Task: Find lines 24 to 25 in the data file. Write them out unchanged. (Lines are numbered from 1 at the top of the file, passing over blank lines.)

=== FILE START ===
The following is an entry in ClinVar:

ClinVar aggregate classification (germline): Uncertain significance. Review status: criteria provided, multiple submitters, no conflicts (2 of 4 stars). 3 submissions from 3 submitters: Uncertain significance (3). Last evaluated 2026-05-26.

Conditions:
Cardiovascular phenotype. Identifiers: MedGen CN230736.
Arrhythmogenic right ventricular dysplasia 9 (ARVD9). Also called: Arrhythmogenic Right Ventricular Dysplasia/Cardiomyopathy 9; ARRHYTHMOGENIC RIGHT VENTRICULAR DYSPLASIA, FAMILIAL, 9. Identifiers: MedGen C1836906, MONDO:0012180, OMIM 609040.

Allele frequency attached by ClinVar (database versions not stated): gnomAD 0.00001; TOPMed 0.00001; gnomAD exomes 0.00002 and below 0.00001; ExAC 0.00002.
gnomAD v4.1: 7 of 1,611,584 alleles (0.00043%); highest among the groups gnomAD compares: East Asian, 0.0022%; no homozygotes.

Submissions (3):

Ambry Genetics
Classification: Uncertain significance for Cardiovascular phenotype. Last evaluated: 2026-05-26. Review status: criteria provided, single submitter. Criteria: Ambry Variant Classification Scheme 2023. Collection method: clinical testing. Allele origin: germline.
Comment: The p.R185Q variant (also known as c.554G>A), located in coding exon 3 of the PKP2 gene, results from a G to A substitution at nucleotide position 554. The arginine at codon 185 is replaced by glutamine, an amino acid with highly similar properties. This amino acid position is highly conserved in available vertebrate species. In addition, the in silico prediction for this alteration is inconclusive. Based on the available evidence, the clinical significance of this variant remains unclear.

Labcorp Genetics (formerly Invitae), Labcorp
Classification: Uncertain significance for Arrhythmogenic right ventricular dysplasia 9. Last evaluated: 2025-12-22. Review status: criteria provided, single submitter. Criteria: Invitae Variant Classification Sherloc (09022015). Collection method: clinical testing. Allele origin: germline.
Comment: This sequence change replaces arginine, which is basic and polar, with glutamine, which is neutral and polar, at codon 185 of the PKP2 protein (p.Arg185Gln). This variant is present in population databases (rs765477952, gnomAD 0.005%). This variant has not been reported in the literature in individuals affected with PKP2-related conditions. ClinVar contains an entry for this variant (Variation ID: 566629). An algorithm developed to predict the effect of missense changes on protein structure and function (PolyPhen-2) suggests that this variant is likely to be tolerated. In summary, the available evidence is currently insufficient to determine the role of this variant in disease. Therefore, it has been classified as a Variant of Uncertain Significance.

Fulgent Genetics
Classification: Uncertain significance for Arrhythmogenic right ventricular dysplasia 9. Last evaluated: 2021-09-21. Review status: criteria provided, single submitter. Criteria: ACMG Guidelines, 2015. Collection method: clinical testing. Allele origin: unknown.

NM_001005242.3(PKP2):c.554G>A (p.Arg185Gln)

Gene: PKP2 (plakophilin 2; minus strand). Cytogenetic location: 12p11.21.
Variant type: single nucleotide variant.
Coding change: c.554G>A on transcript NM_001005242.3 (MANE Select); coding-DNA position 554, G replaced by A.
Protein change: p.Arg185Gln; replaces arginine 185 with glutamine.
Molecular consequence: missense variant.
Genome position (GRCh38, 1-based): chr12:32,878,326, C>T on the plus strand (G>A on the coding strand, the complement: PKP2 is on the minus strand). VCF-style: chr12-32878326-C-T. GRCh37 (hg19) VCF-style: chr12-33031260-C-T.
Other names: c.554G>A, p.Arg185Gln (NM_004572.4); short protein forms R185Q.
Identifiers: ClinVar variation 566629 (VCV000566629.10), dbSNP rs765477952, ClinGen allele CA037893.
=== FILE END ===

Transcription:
Other names: c.554G>A, p.Arg185Gln (NM_004572.4); short protein forms R185Q.
Identifiers: ClinVar variation 566629 (VCV000566629.10), dbSNP rs765477952, ClinGen allele CA037893.